Anne Hazlett, assistant to Agriculture Secretary Sonny Perdue on rural development, came under pressure Sept. 28 from several senators on whether she will push for money for programs President Donald Trump proposed eliminating and on whether the USDA will formally weigh in with the Federal Communications Commission on fixed versus wireless broadband internet access. The interactions occurred at a Senate Agriculture Committee hearing on rural development and energy programs in the next farm bill.Senate Appropriations Committee ranking member Patrick Leahy, D-Vt., said rural development is one of the reasons he stayed on the agriculture committee, and said it is vital to find "new resources" for the community facilities program to combat the opioid drug addiction crisis.Leahy then asked Hazlett, "Are you going to push for providing them?"But Hazlett responded only that, "you have my commitment to steward the resources that are provided."
North America is seeing an increasing number of "farm mega-homes," large estates built on agricultural land. Even if mansion owners are not farming on a large scale, some have the ability to receive hefty tax exemptions, a loophole that city councils are trying to regulate.The loss of agricultural land to housing development could have consequences in the future. Farmland in North America is not only facing threats from increasingly temperatures and prolonged droughts — but also from the rise of mansions.
Decades ago, the United States and Portugal both struggled with illicit drugs and took decisive action — in diametrically opposite directions. The U.S. cracked down vigorously, spending billions of dollars incarcerating drug users. In contrast, Portugal undertook a monumental experiment: It decriminalized the use of all drugs in 2001, even heroin and cocaine, and unleashed a major public health campaign to tackle addiction. Ever since in Portugal, drug addiction has been treated more as a medical challenge than as a criminal justice issue. After more than 15 years, it’s clear which approach worked better. The United States drug policy failed spectacularly, with about as many Americans dying last year of overdoses — around 64,000 — as were killed in the Vietnam, Afghanistan and Iraq Wars combined. In contrast, Portugal may be winning the war on drugs — by ending it. Today, the Health Ministry estimates that only about 25,000 Portuguese use heroin, down from 100,000 when the policy began.The number of Portuguese dying from overdoses plunged more than 85 percent before rising a bit in the aftermath of the European economic crisis of recent years. Even so, Portugal’s drug mortality rate is the lowest in Western Europe — one-tenth the rate of Britain or Denmark — and about one-fiftieth the latest number for the U.S.
Hurricane Maria wiped out about 80 percent of the crop value in Puerto Rico — making it one of the costliest storms to hit the island’s agriculture industry. Entire plantations, dairy barns and industrial chicken coops are gone. Hurricane Maria made landfall here Wednesday as a Category 4 storm. Its force and fury stripped every tree of not just the leaves, but also the bark, leaving a rich agricultural region looking like the result of a postapocalyptic drought. Rows and rows of fields were denuded. Plants simply blew away.In a matter of hours, Hurricane Maria wiped out about 80 percent of the crop value in Puerto Rico — making it one of the costliest storms to hit the island’s agriculture industry, said Carlos Flores Ortega, Puerto Rico’s secretary of the Department of Agriculture.Across the island, Maria’s prolonged barrage took out entire plantations and destroyed dairy barns and industrial chicken coops. Plantain, banana and coffee crops were the hardest hit, Flores said. Landslides in the mountainous interior of the island took out many roads, a major part of the agriculture infrastructure there.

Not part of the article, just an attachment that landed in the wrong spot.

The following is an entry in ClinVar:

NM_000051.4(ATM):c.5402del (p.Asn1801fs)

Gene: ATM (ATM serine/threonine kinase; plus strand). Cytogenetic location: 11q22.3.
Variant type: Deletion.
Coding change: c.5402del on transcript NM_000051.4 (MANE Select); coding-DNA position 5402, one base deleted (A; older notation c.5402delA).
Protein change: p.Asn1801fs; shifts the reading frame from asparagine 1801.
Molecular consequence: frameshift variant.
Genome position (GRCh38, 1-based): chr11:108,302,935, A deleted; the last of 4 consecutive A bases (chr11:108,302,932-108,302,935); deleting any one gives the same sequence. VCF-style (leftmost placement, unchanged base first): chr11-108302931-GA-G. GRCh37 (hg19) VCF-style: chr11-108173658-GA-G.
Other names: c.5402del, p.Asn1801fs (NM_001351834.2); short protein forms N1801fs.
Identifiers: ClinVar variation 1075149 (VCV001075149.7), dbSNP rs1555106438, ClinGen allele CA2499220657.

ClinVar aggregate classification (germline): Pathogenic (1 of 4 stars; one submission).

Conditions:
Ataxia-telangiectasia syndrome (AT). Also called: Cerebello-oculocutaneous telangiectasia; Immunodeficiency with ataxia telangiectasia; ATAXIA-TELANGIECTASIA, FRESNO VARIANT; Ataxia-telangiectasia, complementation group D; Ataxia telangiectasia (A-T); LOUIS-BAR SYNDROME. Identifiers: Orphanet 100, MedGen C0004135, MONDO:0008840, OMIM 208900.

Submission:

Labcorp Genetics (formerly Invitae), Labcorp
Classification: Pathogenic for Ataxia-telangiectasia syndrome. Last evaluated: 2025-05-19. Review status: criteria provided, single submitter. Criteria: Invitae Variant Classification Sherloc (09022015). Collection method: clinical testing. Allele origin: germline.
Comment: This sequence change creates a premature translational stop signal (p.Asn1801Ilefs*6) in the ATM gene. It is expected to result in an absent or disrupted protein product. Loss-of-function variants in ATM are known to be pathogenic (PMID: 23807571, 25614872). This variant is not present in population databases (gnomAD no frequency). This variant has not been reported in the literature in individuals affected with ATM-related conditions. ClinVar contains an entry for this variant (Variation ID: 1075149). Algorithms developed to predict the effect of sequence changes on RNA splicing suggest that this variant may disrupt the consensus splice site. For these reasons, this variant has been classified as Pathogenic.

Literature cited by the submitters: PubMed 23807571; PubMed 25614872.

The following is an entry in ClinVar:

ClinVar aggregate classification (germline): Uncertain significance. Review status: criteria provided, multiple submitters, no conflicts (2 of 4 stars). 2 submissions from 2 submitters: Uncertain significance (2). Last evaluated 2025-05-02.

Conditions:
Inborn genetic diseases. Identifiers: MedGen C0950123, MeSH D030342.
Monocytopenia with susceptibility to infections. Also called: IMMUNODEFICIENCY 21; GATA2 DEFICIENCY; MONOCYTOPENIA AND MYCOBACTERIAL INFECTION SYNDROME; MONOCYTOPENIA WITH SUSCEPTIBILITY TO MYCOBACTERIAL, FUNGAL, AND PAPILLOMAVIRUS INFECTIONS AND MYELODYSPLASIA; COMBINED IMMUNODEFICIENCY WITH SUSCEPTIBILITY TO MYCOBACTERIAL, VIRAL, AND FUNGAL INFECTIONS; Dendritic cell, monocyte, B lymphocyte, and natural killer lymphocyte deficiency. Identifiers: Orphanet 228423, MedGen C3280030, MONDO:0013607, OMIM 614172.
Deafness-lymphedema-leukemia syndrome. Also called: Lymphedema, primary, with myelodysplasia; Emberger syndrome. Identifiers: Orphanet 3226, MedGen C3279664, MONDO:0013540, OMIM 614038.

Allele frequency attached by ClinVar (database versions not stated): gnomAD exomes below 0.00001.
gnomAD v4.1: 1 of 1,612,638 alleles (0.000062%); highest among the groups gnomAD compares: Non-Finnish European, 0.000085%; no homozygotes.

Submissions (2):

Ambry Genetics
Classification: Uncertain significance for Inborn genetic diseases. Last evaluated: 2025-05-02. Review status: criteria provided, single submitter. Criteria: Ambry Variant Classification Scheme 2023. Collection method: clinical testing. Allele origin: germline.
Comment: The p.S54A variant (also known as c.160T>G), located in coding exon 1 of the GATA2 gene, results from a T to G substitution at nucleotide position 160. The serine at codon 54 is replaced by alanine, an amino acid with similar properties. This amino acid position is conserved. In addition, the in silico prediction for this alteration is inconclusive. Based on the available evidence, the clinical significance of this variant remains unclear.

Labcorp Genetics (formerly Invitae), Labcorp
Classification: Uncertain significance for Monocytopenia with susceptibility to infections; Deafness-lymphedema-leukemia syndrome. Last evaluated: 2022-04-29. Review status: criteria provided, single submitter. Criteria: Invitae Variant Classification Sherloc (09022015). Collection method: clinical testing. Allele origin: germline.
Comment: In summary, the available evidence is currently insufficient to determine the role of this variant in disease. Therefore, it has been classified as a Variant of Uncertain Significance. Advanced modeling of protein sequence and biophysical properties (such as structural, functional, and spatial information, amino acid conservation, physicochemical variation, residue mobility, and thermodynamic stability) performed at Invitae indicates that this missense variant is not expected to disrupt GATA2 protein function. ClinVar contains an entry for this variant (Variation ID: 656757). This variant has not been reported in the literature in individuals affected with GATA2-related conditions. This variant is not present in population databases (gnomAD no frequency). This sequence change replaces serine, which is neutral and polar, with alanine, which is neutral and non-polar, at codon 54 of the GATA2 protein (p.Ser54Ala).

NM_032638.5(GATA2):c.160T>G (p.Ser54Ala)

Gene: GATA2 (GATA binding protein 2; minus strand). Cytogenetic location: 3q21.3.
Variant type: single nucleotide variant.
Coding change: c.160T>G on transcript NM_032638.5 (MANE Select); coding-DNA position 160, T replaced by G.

A new study in the journal Health Affairs quantifies the trend. In 2004, 45 percent of rural counties lacked a hospital with obstetrics services. About one in 10 rural counties lost those services over the next decade, and by 2014, 54 percent of communities lacked those services. That leaves 2.4 million women of child-bearing age living in counties without hospitals that deliver babies.There are already a slew of well-known health disparities between rural women and those who live in urban settings. Women from rural areas are more likely to report having fair or poor health, be obese, smoke cigarettes, commit suicide and have cervical cancer than their urban counterparts. But the recent trend could exacerbate disparities in reproductive health, too. One recent study found that rural areas had made far fewer gains in improving infant mortality compared with the rest of the country.“A lot of discussion has been focusing on the closures of rural hospitals entirely,” said Peiyin Hung, a postdoctoral associate at Yale School of Public Health, who led the study. “We found that even among surviving hospitals in rural communities, a lot of obstetric services in these ares are disappearing.”What troubled Hung was that the most geographically isolated communities were more likely not to have had obstetrics services to begin with — and were more likely to lose them over the decade they studied. There were also patterns of inequality: rural counties that had lower median incomes and higher percentages of African American women of reproductive age were also more likely to not have hospitals with maternity wards.